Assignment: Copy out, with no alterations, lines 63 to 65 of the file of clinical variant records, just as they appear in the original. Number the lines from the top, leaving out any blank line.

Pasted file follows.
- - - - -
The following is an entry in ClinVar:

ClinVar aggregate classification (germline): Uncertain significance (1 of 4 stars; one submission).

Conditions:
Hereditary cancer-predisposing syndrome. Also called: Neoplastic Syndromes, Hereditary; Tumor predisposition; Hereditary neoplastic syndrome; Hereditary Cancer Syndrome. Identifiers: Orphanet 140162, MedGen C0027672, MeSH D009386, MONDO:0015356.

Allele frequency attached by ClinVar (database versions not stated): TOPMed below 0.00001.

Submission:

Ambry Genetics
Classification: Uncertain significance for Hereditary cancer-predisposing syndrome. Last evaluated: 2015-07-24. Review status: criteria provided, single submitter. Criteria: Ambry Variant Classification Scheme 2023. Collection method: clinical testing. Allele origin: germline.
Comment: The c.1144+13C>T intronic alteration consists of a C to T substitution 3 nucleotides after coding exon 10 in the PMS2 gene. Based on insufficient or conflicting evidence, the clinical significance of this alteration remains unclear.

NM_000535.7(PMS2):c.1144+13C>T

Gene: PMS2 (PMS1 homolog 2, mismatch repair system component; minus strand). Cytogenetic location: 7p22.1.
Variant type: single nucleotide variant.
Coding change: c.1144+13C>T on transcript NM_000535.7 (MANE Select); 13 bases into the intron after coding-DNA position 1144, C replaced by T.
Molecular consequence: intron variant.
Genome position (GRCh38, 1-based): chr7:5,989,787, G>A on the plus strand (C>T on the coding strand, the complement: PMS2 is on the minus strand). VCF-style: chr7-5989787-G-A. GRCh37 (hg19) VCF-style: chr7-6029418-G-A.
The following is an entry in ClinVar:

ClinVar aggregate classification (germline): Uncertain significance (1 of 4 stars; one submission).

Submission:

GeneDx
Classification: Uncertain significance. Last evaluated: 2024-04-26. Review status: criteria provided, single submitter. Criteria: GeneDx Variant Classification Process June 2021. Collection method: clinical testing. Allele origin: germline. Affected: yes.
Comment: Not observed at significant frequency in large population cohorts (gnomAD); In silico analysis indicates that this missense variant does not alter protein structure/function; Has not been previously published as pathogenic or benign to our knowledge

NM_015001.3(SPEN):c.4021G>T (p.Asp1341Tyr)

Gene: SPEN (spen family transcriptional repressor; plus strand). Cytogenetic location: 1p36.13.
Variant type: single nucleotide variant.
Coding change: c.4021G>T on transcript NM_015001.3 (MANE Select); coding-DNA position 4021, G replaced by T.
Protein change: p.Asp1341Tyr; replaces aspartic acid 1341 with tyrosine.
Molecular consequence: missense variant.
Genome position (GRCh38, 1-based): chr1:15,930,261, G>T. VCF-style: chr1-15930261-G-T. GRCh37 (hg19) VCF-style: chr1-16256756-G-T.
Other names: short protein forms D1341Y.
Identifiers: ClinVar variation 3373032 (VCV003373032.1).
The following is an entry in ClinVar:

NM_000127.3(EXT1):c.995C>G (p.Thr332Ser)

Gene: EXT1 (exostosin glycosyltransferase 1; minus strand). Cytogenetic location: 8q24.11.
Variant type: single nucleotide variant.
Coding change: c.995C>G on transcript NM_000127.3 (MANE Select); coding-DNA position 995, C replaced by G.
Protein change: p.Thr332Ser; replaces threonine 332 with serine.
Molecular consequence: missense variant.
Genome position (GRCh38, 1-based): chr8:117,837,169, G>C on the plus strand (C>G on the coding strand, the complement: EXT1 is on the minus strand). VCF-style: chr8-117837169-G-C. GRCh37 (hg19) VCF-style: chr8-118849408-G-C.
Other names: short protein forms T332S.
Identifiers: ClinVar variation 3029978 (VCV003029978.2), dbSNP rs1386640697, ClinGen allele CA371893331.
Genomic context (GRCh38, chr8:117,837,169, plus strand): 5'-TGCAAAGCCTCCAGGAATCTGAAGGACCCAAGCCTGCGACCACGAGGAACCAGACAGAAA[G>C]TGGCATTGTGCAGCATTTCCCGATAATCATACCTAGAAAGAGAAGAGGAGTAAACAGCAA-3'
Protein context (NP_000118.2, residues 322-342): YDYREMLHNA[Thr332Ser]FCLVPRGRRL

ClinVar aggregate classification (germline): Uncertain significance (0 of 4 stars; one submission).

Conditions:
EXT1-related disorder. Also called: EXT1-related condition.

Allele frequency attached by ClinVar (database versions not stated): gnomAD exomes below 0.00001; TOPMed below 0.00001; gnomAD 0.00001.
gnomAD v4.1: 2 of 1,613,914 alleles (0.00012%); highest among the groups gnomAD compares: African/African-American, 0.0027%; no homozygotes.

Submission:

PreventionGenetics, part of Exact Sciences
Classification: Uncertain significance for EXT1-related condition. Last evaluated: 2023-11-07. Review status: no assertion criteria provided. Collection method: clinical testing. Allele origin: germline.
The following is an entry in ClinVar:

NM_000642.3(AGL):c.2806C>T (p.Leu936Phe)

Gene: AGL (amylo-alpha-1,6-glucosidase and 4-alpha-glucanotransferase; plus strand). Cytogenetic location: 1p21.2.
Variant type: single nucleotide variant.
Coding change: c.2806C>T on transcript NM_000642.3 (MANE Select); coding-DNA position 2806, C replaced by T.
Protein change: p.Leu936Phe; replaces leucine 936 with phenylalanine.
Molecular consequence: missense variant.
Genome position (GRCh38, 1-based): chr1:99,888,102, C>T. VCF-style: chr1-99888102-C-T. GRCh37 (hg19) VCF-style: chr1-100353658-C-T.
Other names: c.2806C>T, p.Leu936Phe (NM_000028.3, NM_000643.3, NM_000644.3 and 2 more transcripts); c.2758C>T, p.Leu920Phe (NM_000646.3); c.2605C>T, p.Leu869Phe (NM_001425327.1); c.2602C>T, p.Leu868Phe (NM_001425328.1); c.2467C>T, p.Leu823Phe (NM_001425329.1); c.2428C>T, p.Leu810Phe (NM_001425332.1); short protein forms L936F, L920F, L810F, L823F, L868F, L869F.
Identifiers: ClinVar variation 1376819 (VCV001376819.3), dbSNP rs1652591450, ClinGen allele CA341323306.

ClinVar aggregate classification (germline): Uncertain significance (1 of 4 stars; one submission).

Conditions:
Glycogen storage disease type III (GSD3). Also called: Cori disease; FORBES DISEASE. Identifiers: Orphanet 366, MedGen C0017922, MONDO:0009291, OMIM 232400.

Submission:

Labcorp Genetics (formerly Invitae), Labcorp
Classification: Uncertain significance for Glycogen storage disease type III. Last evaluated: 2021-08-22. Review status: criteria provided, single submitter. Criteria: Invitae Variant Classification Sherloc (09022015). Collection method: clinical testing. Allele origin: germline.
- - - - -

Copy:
Glycogen storage disease type III (GSD3). Also called: Cori disease; FORBES DISEASE. Identifiers: Orphanet 366, MedGen C0017922, MONDO:0009291, OMIM 232400.

Submission:

Labcorp Genetics (formerly Invitae), Labcorp